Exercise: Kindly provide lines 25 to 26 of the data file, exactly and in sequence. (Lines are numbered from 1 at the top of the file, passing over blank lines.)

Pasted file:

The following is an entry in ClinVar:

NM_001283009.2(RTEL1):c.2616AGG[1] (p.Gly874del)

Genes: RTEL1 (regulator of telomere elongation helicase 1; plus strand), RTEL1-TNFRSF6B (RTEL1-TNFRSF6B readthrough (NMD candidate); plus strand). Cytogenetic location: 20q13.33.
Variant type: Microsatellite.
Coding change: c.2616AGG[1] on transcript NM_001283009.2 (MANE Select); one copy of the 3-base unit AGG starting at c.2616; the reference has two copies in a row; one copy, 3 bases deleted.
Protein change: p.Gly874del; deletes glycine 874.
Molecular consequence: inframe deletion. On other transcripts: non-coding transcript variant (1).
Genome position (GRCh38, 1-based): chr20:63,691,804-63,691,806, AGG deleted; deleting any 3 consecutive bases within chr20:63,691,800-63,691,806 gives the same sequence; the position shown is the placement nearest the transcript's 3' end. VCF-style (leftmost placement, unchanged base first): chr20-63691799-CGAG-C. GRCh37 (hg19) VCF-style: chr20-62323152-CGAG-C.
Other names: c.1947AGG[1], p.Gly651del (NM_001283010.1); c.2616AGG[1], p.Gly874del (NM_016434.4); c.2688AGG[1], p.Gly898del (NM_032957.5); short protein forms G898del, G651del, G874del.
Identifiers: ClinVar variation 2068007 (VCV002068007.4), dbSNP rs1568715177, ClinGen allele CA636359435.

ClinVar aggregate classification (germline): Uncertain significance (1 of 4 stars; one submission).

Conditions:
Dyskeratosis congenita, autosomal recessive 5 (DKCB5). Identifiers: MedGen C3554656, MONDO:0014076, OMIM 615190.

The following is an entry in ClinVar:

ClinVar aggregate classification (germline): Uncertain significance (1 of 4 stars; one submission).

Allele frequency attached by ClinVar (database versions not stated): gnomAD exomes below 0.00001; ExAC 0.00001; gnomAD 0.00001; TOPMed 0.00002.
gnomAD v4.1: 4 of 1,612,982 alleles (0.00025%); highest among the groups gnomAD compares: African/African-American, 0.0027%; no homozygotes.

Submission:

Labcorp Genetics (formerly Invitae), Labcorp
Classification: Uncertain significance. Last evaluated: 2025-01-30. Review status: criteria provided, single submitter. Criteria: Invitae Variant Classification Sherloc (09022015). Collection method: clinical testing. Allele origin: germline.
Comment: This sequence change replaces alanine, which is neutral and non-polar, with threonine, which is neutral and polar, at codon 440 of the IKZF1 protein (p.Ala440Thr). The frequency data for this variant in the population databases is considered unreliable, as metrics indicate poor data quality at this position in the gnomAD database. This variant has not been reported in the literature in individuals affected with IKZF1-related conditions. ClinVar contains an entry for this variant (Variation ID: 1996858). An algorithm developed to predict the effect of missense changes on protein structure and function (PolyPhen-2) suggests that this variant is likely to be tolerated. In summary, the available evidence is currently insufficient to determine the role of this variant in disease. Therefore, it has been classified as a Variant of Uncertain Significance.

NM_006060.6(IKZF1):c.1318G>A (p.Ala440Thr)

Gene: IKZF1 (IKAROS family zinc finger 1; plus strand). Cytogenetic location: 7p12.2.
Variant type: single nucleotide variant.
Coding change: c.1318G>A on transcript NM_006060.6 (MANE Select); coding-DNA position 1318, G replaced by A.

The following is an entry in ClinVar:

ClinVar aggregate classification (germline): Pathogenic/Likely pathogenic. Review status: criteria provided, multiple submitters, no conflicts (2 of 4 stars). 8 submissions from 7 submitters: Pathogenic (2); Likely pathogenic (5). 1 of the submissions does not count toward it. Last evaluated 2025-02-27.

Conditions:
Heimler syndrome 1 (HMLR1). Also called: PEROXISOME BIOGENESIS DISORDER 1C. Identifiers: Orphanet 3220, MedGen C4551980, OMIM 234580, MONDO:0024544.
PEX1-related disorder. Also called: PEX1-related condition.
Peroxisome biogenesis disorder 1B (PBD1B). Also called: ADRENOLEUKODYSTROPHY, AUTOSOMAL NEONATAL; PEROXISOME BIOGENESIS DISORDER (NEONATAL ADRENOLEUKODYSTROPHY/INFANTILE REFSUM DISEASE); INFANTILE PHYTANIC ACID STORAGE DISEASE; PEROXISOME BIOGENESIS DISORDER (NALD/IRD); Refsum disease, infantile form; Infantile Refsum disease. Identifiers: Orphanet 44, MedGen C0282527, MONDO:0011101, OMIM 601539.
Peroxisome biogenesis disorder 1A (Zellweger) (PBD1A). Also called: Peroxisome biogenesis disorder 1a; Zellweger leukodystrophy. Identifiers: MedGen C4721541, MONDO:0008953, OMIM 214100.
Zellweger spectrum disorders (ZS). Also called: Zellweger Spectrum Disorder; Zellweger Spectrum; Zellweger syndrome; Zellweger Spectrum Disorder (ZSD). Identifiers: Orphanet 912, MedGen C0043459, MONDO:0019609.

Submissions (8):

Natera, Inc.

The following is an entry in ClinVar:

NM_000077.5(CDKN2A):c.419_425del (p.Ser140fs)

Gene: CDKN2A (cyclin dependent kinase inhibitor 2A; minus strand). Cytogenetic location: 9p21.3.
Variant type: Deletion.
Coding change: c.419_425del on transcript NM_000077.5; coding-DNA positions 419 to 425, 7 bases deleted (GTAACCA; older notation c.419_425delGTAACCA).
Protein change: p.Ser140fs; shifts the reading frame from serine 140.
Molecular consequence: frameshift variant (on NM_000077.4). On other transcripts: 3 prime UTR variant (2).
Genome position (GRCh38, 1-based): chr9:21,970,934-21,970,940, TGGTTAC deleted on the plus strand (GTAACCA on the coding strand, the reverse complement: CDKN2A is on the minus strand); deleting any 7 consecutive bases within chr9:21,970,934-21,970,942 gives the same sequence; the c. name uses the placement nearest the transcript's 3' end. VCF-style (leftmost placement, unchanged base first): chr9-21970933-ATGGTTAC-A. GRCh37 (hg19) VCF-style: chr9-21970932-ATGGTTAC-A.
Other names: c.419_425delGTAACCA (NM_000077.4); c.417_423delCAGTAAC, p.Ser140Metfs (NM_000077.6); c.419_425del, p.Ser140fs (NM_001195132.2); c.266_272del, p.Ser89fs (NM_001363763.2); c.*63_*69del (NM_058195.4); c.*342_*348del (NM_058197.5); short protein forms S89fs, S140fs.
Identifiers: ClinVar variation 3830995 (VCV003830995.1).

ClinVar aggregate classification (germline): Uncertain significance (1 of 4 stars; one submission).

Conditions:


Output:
Coding change: c.1318G>A on transcript NM_006060.6 (MANE Select); coding-DNA position 1318, G replaced by A.

The following is an entry in ClinVar: